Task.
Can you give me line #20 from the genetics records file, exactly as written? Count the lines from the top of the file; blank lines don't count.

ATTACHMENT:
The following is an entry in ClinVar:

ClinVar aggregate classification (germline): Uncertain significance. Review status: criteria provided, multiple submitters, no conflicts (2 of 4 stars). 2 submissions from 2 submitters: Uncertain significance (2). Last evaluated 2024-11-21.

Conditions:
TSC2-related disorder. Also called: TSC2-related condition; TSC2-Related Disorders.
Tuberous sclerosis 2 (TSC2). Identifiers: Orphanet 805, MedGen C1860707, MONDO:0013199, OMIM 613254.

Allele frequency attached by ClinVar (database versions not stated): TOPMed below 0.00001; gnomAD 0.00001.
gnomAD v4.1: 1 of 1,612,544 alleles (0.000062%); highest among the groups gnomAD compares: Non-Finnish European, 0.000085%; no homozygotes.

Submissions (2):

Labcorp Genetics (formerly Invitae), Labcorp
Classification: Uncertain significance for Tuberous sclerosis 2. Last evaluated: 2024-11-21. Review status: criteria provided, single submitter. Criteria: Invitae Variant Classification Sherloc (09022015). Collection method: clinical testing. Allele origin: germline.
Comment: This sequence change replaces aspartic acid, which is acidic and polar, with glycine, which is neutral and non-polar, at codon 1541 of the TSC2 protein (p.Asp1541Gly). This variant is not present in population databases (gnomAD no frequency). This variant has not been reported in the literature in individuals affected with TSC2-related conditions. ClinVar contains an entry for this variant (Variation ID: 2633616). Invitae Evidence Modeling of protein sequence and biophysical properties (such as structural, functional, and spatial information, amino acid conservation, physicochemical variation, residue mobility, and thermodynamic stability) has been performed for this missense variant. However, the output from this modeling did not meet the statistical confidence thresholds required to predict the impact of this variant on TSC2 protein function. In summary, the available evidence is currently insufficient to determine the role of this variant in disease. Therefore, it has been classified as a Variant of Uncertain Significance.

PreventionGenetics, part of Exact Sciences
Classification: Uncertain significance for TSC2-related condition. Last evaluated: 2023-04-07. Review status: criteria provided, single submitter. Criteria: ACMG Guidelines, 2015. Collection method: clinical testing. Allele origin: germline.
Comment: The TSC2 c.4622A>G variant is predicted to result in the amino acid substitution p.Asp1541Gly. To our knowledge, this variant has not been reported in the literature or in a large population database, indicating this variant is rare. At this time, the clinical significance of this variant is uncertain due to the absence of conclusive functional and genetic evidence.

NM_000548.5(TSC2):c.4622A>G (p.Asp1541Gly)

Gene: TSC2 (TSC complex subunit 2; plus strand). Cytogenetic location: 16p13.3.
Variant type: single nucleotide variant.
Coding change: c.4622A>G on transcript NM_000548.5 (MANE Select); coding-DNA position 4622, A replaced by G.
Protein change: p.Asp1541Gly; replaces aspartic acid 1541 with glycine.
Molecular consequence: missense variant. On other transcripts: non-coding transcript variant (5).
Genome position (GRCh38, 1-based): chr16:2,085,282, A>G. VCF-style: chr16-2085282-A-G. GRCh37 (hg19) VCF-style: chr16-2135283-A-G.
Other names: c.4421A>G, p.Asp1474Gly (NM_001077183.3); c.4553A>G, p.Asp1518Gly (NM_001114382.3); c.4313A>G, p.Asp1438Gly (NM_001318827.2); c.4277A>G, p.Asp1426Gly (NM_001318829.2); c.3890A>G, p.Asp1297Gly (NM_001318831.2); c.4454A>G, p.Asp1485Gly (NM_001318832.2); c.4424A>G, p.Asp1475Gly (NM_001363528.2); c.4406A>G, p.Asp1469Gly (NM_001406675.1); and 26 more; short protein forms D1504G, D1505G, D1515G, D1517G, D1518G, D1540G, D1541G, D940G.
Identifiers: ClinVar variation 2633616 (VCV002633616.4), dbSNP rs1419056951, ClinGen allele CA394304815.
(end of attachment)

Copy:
Molecular consequence: missense variant. On other transcripts: non-coding transcript variant (5).